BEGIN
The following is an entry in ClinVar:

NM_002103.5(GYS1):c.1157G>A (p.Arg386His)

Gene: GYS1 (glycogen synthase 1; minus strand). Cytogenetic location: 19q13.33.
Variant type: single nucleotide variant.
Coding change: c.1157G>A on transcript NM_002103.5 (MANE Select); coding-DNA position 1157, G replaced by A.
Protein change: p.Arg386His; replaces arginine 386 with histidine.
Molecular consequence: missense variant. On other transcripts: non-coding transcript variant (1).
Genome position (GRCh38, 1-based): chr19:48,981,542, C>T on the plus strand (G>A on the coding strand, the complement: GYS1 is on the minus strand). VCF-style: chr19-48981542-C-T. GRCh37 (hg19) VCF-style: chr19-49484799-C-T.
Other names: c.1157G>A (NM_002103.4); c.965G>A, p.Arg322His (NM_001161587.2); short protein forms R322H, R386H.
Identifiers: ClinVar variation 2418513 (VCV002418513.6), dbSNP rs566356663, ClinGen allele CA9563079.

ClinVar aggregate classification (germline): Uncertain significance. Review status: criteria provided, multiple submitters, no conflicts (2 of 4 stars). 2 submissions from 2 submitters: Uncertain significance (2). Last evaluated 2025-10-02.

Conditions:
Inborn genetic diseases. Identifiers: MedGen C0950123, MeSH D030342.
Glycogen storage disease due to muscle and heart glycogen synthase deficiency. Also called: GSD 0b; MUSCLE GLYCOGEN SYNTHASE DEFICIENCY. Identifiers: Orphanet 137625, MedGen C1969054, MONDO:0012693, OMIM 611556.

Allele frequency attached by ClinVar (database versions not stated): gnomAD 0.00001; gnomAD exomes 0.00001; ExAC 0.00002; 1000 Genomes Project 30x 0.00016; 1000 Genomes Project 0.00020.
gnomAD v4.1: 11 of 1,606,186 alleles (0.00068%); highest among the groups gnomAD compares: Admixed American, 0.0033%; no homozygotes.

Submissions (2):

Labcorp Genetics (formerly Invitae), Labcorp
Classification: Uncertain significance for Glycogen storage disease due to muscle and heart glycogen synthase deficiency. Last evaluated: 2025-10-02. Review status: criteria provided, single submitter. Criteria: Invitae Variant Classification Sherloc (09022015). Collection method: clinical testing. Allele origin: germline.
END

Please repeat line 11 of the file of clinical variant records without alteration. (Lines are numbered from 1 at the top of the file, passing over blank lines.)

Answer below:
ClinVar aggregate classification (germline): Uncertain significance. Review status: criteria provided, multiple submitters, no conflicts (2 of 4 stars). 2 submissions from 2 submitters: Uncertain significance (2). Last evaluated 2025-10-02.